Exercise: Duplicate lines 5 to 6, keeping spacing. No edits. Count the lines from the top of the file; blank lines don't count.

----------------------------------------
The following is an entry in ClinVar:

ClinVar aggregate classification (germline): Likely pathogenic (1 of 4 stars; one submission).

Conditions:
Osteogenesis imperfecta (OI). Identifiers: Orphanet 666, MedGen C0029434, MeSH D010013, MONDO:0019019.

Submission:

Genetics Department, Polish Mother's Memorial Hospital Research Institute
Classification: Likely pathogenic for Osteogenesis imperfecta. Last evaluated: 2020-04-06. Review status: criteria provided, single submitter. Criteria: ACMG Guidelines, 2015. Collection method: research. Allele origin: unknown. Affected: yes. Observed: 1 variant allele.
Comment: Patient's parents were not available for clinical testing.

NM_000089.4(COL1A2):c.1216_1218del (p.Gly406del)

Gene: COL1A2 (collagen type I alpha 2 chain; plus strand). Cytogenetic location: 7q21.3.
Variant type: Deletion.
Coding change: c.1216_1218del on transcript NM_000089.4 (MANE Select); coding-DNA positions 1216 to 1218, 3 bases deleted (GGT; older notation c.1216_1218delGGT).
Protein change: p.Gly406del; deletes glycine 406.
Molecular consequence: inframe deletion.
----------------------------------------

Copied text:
Submission:

Genetics Department, Polish Mother's Memorial Hospital Research Institute